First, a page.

Clavius'  treatment of synthetic geometry was not just a translation of Euclid, but a critical evaluation of Euclid's axioms 1 and included some necessary axioms that Euclid had missed.   Clavius used a first-century method of proof which derives a proposition by assuming the contrary of the proposition to be proven. This method applied to a proposition P consists of using the fact that{[not P implies P ]implies P} and is equivalent to using {[P or P ] implies P }.   This  process for example would be used  to prove that there are an infinite number of prime numbers.      He also showed his appreciation for Euclid's insight that the fifth postulate was necessary, which was not a very popular opinion among l6th- and17th-century geometers.   Many thought that it was either an unnecessary postulate or a very involuted theorem.

        Clavius' innovations were also seen in the symbols attributed to him by Florian Cajori 2 and others, such as the radical sign, plus and minus signs, parentheses and  decimal point.    He proposed a proof that there can be no more than three dimensions in geometry:  it was based on the fact that only three concurrent lines can be drawn from a point so that they are mutually perpendicular. 3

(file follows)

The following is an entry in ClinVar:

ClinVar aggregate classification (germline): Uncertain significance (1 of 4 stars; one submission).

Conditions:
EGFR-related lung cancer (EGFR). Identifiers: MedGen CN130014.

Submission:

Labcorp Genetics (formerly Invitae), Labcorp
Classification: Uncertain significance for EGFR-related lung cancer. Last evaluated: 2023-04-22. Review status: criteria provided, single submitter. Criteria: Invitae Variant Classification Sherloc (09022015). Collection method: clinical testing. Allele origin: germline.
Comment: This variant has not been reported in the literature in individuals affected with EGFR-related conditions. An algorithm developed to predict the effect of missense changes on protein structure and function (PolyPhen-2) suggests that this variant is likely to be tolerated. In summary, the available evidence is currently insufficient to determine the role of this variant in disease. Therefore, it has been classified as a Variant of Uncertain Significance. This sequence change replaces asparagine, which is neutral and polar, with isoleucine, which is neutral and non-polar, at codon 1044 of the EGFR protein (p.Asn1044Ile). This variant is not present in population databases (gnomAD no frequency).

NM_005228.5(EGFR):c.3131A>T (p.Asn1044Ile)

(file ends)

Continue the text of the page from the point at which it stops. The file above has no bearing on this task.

Clavius' commentary on Euclid became the standard textbook for the 17th century and his books on arithmetic, geometry, algebra, harmonics and astronomy   were used in all the European Jesuit schools, making him the mathematics instructor of Catholic Europe as well as much of   Protestant Europe.   Some of Clavius' students spread this new emphasis, - men such as Matteo Ricci who  translated Clavius' work into Chinese, giving China its first opportunity to enjoy Euclid.